By Kate Kripke, LCSW
Fall has come. If your mental health is affected by the change of seasons — whether you have seasonal depression, postpartum depression or seasonal affective disorder — here are some great tips on getting through the transition of the seasons.
Transition: The process or a period of changing from one state or condition to another.
It is the season, folks. Of change. The light changes. The temperature changes. The leaves and flowers and last pieces of summer-ness change. School starts. Work might be busier. People are outside less. For many of us as we add layers of clothing, we also add layers of distress. Season change and the start of Autumn is exciting for many but, for others, it brings with a veil of worry, anxiety, sadness, and discomfort in the form of depressed or anxious moods, or, from some of you, seasonal depression.
And for moms who are already struggling with postpartum depression and/or anxiety, this change can feel like too much to bear. Over here in Boulder, my phone rings more often and so I can see the connection pretty clearly.
So, my post today comes with some suggestions for you about how to take care of yourself if you are one of the many who find your emotional wellness slipping away with the daylight, whether it’s full-blown seasonal affective disorder ,known as seasonal depression, or a worsening of your moods when fall comes. This is, of course, not a cure-all, a reason not to seek out face-to-face support if you are really having a tough time, or a way of telling you that if you just tried harder, you would feel better (we all know that postpartum depression and anxiety doesn’t work that way). But for those of you who are feeling like you could use something tangible to help you get through seasonal depression and the bumps of transition, here you go:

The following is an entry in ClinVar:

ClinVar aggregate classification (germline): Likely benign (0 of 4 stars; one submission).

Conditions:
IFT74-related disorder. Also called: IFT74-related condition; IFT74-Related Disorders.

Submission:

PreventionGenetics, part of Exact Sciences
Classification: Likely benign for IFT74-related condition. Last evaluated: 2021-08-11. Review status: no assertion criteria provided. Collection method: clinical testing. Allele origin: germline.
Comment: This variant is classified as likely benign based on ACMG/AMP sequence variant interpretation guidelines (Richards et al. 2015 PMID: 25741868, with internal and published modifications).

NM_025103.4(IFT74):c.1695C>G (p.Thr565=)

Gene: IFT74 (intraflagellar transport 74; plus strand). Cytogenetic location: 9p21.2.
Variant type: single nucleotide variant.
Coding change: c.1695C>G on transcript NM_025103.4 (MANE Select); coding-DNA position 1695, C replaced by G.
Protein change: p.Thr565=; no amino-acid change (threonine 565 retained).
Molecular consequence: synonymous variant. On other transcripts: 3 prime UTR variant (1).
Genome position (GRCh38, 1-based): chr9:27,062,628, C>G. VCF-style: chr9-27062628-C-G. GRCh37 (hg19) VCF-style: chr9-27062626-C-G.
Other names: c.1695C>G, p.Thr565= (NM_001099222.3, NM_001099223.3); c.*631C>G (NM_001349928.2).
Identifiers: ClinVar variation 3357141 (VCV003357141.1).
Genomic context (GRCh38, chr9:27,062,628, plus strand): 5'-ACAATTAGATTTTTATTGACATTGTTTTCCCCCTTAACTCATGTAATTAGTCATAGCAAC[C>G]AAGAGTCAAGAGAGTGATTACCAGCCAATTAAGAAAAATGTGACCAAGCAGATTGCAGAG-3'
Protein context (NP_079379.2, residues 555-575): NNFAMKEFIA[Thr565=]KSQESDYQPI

1. Try and identify one thing that remains consistent through this transition, and pay attention to it. This can be something as literal as “I take a shower every morning”, as practice-based as “I take 5 deep breaths when I notice myself becoming anxious,” or as metaphoric as “I am a tree withstanding a storm” or “I am a stone in a raging river.” Or, you may want to try identifying, out loud, all of the parts of you that remain steady despite the changes around you: “I am a woman. I live in ____. I am a mother. My baby’s name is _____.” When we feel ungrounded, it can be reassuring to know that there is something that we can count on.
2. Make sure you are meeting your basic needs. Sleep, nutrition (including adequate protein intake), exercise, and water intake are all imperative for brain health and functioning and can help us to tolerate the effects of stress.
3. Stay connected. As the weather changes, we all seem to go back indoors and, too often, this isolation contributes to feelings of depression and anxiety. Reach out to those people in your life whom you feel your best around.
4. Ask yourself what it is that you need to feel well today. In other words, you can’t change the change, but you can make choices around the way you care for yourself during this change. Perhaps you need to ask for more help/support from your partner, family or friends. Maybe you need a bit more exercise, or more rest. Maybe you need to cut down on your to-do list. What you need now may be different three months from now.